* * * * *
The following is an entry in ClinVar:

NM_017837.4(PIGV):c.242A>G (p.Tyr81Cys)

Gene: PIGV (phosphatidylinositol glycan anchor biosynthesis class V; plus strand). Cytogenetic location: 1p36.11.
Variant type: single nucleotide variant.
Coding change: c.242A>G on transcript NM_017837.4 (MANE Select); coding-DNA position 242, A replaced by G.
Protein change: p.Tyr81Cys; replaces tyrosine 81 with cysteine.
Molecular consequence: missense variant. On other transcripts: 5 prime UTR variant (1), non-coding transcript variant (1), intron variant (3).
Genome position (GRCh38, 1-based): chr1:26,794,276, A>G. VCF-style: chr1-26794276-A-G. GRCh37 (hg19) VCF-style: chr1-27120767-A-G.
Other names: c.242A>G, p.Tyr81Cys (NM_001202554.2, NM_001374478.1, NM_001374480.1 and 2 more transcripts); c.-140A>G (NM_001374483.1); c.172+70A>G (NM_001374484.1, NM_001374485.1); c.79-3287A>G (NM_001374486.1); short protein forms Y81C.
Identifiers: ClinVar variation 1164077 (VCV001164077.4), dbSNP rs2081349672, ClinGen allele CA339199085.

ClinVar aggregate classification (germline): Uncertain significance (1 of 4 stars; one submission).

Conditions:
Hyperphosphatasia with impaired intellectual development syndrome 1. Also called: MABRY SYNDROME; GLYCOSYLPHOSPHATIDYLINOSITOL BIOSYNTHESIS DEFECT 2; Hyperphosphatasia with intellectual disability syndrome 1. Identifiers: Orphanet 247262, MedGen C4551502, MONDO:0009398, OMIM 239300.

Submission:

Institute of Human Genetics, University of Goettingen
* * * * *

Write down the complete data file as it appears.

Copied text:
The following is an entry in ClinVar:

NM_017837.4(PIGV):c.242A>G (p.Tyr81Cys)

Gene: PIGV (phosphatidylinositol glycan anchor biosynthesis class V; plus strand). Cytogenetic location: 1p36.11.
Variant type: single nucleotide variant.
Coding change: c.242A>G on transcript NM_017837.4 (MANE Select); coding-DNA position 242, A replaced by G.
Protein change: p.Tyr81Cys; replaces tyrosine 81 with cysteine.
Molecular consequence: missense variant. On other transcripts: 5 prime UTR variant (1), non-coding transcript variant (1), intron variant (3).
Genome position (GRCh38, 1-based): chr1:26,794,276, A>G. VCF-style: chr1-26794276-A-G. GRCh37 (hg19) VCF-style: chr1-27120767-A-G.
Other names: c.242A>G, p.Tyr81Cys (NM_001202554.2, NM_001374478.1, NM_001374480.1 and 2 more transcripts); c.-140A>G (NM_001374483.1); c.172+70A>G (NM_001374484.1, NM_001374485.1); c.79-3287A>G (NM_001374486.1); short protein forms Y81C.
Identifiers: ClinVar variation 1164077 (VCV001164077.4), dbSNP rs2081349672, ClinGen allele CA339199085.

ClinVar aggregate classification (germline): Uncertain significance (1 of 4 stars; one submission).

Conditions:
Hyperphosphatasia with impaired intellectual development syndrome 1. Also called: MABRY SYNDROME; GLYCOSYLPHOSPHATIDYLINOSITOL BIOSYNTHESIS DEFECT 2; Hyperphosphatasia with intellectual disability syndrome 1. Identifiers: Orphanet 247262, MedGen C4551502, MONDO:0009398, OMIM 239300.

Submission:

Institute of Human Genetics, University of Goettingen